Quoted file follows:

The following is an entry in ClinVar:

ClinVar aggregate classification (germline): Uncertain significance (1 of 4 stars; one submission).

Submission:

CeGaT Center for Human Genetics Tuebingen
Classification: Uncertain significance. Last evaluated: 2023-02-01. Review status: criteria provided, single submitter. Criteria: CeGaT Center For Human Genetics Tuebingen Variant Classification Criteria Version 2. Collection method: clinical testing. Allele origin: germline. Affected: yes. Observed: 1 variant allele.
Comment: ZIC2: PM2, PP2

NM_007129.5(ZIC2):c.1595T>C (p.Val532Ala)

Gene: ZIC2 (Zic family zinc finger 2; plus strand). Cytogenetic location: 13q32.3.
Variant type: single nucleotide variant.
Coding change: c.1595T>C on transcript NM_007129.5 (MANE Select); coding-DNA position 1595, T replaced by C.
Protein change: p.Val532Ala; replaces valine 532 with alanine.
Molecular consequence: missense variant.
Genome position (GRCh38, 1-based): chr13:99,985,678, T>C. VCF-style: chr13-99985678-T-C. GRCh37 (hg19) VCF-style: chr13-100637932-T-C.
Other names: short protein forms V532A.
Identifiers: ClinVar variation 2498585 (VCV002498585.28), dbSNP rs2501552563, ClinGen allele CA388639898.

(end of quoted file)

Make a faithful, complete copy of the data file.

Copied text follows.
The following is an entry in ClinVar:

ClinVar aggregate classification (germline): Uncertain significance (1 of 4 stars; one submission).

Submission:

CeGaT Center for Human Genetics Tuebingen
Classification: Uncertain significance. Last evaluated: 2023-02-01. Review status: criteria provided, single submitter. Criteria: CeGaT Center For Human Genetics Tuebingen Variant Classification Criteria Version 2. Collection method: clinical testing. Allele origin: germline. Affected: yes. Observed: 1 variant allele.
Comment: ZIC2: PM2, PP2

NM_007129.5(ZIC2):c.1595T>C (p.Val532Ala)

Gene: ZIC2 (Zic family zinc finger 2; plus strand). Cytogenetic location: 13q32.3.
Variant type: single nucleotide variant.
Coding change: c.1595T>C on transcript NM_007129.5 (MANE Select); coding-DNA position 1595, T replaced by C.
Protein change: p.Val532Ala; replaces valine 532 with alanine.
Molecular consequence: missense variant.
Genome position (GRCh38, 1-based): chr13:99,985,678, T>C. VCF-style: chr13-99985678-T-C. GRCh37 (hg19) VCF-style: chr13-100637932-T-C.
Other names: short protein forms V532A.
Identifiers: ClinVar variation 2498585 (VCV002498585.28), dbSNP rs2501552563, ClinGen allele CA388639898.